Netherlands 1966 - the 'aged' Jack Brabham and the unbelievable Jim ClarkWritten by Αναστάσιος Ίσαρης
Translated by Giannis Binas
At the era when the scales between driver and car tilted to the former…
1966 was the year in which 3-liter engines were imposed, replacing those of 1,5 liters.
Most of the teams were caught off guard, including Lotus, when its almost permanent supplier, Coventry Climax, made a last minute announcement that for financial reasons she couldn’t go on by building a brand new engine.
Thus, Colin Chapman was left only with the reserve of the 1965 V8 engines, displacing 1976cc, for his No 1 pilot, Jim Clark, until his deals with either Corworth of BRM for the H16 would produce results.
For the rest of his cars, he was using P56 V8 engines by BRM that were significantly more powerful.
Ferrari was already prepared with the 312 sporting a 360 horse power engine; Cooper likewise, with the T81 powered by an old yet refurbished Maserati engine, also with 360 horse power, while Brabham chose the old but reliable engine of the Australian Repco with 315 horse power.
The newfound McLaren was at times experimenting with the 3-liter V8 Ford engine from Indy Cars and at times with the modified 3-liter V8 Serenissima M166 with 300 horse power, while, lastly, BRM was using the respectable P60 engine of 2.136cc from racing in America, with 285 horse power on the P61, until the new 3-liter H16 of 375 horse power was ready.
Facing those power ratings, Jim Clark with the anemic and without any evolution 2-liter, 225hp/10.800rpm engine looked like a poor relative… but appearances were deceptive!
The race in the Netherlands was the 5th of the season and up to that moment “Black Jack” (Sir Jack Brabham) with the homonymous BT19 was clearly leading the ranking, already having 2 consecutive wins in France and Britain.
The British newspapers of the period had made it a major issue that he was contesting for a 3rd championship at the age of 40 and for that reason Jack had a surprise for them.
He appeared at the paddocks with a fake beard, a walking stick and, limping on the left leg, he approached his single-seater trembling and all at once, shook everything off and with the grace of a teenager jumped in… causing a laugh to the bystanders and the spectators that were watching the scene!
It was the best “answer” to the mocking comments about his age: as was clearly demonstrated, up to his retirement at the age of 44, he hadn’t lost anything from his competitiveness.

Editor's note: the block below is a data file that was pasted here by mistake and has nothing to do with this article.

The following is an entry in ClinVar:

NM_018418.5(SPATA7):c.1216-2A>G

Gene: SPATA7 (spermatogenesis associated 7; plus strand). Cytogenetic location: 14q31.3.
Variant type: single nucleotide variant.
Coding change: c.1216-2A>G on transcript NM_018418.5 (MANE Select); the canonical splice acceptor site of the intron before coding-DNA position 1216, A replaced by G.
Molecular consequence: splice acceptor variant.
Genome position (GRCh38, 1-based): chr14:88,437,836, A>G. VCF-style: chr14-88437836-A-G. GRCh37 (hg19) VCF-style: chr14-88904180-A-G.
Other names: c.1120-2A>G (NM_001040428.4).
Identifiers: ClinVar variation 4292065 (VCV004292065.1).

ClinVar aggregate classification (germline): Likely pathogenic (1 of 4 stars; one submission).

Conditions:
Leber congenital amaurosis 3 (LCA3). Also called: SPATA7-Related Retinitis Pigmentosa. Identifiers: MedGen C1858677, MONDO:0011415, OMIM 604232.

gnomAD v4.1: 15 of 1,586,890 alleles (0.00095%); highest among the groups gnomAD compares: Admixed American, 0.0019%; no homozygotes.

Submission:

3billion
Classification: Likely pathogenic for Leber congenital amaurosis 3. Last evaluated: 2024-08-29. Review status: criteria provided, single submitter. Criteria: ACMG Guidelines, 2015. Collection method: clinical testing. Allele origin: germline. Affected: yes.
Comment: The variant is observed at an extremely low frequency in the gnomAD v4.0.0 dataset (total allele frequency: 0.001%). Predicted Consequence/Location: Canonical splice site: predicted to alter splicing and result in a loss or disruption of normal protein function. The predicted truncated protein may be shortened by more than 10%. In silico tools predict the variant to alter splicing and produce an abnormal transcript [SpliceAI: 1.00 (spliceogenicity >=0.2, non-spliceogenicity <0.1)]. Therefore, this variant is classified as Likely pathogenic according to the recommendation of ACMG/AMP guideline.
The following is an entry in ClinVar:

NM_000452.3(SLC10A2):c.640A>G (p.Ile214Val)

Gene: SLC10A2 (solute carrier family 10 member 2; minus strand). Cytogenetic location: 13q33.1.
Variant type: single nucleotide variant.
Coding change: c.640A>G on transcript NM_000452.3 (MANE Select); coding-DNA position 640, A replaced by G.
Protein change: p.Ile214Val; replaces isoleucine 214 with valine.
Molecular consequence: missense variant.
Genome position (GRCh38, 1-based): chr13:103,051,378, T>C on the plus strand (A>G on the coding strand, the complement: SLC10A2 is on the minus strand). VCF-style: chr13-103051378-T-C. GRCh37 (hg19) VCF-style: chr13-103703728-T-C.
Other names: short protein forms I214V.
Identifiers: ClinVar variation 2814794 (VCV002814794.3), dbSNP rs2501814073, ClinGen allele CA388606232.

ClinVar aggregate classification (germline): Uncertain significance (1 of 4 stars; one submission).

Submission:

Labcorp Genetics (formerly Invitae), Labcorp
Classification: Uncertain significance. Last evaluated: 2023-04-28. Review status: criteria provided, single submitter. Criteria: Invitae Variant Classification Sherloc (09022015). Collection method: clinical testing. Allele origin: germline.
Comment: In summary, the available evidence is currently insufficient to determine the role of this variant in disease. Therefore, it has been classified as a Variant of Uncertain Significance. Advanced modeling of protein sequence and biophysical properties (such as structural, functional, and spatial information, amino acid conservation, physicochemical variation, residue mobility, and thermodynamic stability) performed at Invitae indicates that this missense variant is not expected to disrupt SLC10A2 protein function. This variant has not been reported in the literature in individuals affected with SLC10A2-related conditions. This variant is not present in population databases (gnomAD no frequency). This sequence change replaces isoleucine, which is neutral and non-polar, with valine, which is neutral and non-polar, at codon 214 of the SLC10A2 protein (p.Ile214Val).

In the race, starting from pole, he remained 1st and having the reliable Repco engine at his back, pulled away.
Behind him though, a revolution had broken out, when Jim Clark, from 3rd at the starting line, overtook at once the second Brabham of Denny Hulme and gradually closed the difference to the leader.
On the 27th lap, the seemingly impossible happened… with 30% less horse power, that amazing circuit dancer took the lead and started in turn to pull away.
It was something so unexpected, so magical, that was reaching the limits of abnormal… the by huge margin weaker car was “flying” at the Scot’s hands, with the difference continuously opening.
Of course, that circumstance was way too subversive to go on until the end…
On the 76th lap, Clark had to enter the pits, when the engine vibrations detached the water pump resulting in a loss of fluids and overheating.
The mechanics fastened the pump again and added water to the radiator, but precious time had been lost.
He emerged 4th, 2 laps behind Brabham and 1 lap behind the two BRM P261 of Graham Hill and Jackie Stewart… after a frantic chase however, he managed to overtake Stewart exactly on the last lap and conquer 3rd place, even though Lotus was falling 60 horse power short of BRM!
Sir Jack Brabham comfortably claimed the championship that year in defiance of his age critics.
In 2014, in the context of the historical Grand Prix at Zandvoort, his son, David Brabham “wore” the famous beard, bringing back the memories of the great Australian’s marvelous spoof.
Clark’s achievement was theoretically impossible to be repeated again under “normal” racing conditions, but the Scot took care of leaving the spectators speechless on the next race, conquering the pole position of the 22-kilometer Nurburgring.
The thought alone of something similar happening, no matter how many years pass, seems utopic... who could believe you if you told them, after all?